When I became an entrepreneur in 2009, I said goodbye to the corporate world and hello to being my own boss. This was equal parts amazing and terrifying. All of the comfortable trappings I had in my corporate role, like a great salary, were gone. I had new responsibilities and much more to learn because the success of the company depended on me.
Over the years, I’ve spoken to many female entrepreneurs about challenges they have overcome in business. The truth is nobody knows everything about entrepreneurship when they decide to pursue it as a career. The only way to understand what it’s like to be an entrepreneur is to actually become one. Let these five female entrepreneurs spill what the realities of being an entrepreneur really look like. For those of you who are already an entrepreneur, this should be quite cathartic.
Sorry to burst any bubbles, but there’s a better likelihood you’ll win the lottery than wake up the day after your startup launched and find out it’s world famous. Jaclyn DiGregorio, Founder of Cusp It, has a theory that most entrepreneurs think they’ll be an instant success due to the influence of TV series like Shark Tank and media stories about startups that seem to grow overnight.
Don’t despair if it does take years for your business to succeed. DiGregorio’s advice is to develop patience as an entrepreneur. Be prepared to fail, too. It doesn’t sound like a good strategy, but taking risks is ultimately the key to success. “If you want to have any chance of success as an entrepreneur, you have to keep trying, failing, and learning. Successful entrepreneurs did not become successful in spite of their failures. They become successful because of them."
Let’s say, for example, I have a passion for horror movies. In my spare time, I love watching and analyzing scary films. I want to start a blog where I review these movies, and eventually have it branch off to become a small business. Already, I’m facing a lot of hurdles. If I were to draft a business plan, it would be filled with more questions than answers. Who is my target market? What makes my horror movie blog stand out in a saturated, competitive pop culture landscape? How does cash flow work? Does my idea have a long-term future?
Maybe you have the answers and maybe you don’t. Nancy Shenker, CEO of theONswitch, started her business 15 years ago. Over the years, she has noticed many people get into entrepreneurship to pursue their passions. This is fine, of course, but what you love has to generate a greater return on investment. Shenker advises looking at what you’re passionate about and its ROI, instead of focusing solely on passions. My hypothetical horror blog might be better suited as a side hustle than a full-time gig.
If you’re an entrepreneur that plans to hire employees, their paychecks are going to be your first priority. Oh, and so will the finances of your business. Karina Martinez is the co-founder of Salud Creative, a boutique PR, branding, and events agency. On top of working long hours and wearing tons of hats, Martinez has learned that one of her biggest responsibilities is focusing on the finances of the business and its team members. “You’re not just responsible for your own finances,” Martinez remarks. “You’re also responsible for the finances of the employees. Everyone counts on you to lead a business that is profitable, so that they have a paycheck.”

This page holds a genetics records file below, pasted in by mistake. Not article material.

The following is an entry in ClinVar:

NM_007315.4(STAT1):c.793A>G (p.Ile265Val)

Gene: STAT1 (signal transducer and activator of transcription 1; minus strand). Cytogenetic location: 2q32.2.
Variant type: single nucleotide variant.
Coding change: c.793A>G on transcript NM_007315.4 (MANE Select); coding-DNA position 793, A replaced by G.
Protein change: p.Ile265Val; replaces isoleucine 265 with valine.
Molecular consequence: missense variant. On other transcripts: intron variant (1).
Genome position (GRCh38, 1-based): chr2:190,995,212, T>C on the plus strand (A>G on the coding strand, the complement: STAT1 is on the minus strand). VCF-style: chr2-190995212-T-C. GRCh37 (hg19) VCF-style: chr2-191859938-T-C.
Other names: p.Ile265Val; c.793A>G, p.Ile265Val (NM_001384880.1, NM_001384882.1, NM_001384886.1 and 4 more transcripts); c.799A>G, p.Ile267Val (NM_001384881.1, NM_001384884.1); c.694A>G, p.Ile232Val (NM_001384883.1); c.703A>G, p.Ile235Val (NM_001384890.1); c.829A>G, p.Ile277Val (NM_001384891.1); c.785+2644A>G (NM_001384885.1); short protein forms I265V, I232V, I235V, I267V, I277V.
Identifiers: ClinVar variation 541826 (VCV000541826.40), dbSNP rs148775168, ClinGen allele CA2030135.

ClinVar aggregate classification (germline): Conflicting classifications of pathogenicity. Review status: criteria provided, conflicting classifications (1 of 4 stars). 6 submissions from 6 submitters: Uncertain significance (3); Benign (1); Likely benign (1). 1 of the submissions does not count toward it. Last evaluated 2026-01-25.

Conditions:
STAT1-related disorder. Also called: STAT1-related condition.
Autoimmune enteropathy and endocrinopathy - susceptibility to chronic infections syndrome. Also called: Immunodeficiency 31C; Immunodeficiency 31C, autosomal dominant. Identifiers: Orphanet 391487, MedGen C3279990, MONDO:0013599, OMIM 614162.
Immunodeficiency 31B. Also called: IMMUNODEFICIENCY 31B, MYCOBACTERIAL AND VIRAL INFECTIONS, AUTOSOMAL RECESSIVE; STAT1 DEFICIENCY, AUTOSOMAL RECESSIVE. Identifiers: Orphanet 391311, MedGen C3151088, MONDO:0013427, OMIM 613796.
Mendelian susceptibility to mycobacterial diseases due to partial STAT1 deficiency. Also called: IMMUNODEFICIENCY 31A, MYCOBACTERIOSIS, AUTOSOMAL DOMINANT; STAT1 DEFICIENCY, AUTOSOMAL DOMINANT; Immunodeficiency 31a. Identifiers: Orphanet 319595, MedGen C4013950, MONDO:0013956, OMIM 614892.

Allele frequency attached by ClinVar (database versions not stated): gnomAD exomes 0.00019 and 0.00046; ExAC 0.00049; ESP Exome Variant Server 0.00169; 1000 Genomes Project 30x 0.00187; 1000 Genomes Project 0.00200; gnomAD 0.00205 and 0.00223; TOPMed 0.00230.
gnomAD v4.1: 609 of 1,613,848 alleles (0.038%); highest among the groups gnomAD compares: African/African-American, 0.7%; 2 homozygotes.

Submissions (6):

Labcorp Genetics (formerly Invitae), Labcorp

Veronica Cintron, CEO of V+R Digital Branding Agency, wants aspiring entrepreneurs to know that it’s harder than it looks to work out of a coffee shop. Cintron, who does much of her work poolside, says that her success depends on strict discipline and impeccable time management.
“When I first started my business, I loved the scheduling flexibility. That is, until it started cutting too close to client deadlines.” Cintron explains, “I quickly realized that it’s important to stay disciplined and on schedule. It’s easy to get distracted when you don’t have a boss, so you need to make sure you stay focused on keeping company goals tight.”
Five years ago, Rebecca Miller left her six-figure career as an attorney to open up a pie shop with her mom. It sounds like the premise to a Nora Ephron movie, right? Peggy Jean’s Pies even sounds like it was made for the silver screen: a peachy keen tale about a mother and daughter duo baking pies in a cute shop.
The reality was that everything went south six weeks into the shop’s opening. At the time, Miller was still working as a lawyer. In addition to her legal workload, she had the business to think about, along with her personal life as a wife and parent. Miller even confesses that there were moments where she felt like the family dog was let down with her. This spurred Miller on to quit being an attorney and embrace entrepreneurship full-time.
Once she made this decision, Miller quickly found out that running a business changed her entire life. In a not-Nora Ephron scripted turn of events, she learned which people were her true friends.
“Some people won’t be patient with your business or understand why you would mess up your whole life to pursue some crazy idea.” Miller says.
The determining factor for who is a true friend versus who isn’t is when you start to experience success. Miller notes that when you succeed, a lot of people won’t be happy about it. Through her experience, this is due to not ‘getting’ that you have become an entrepreneur and are working to build a business.
It’s difficult to do and may produce hurt feelings, but ultimately entrepreneurs must figure out the difference between true and fair-weather friends. Miller says most entrepreneurs probably already know which ones are in their camp: “The people who support you, cheer you on, and listen to you work ideas out in your mind, they are the friends to keep.”
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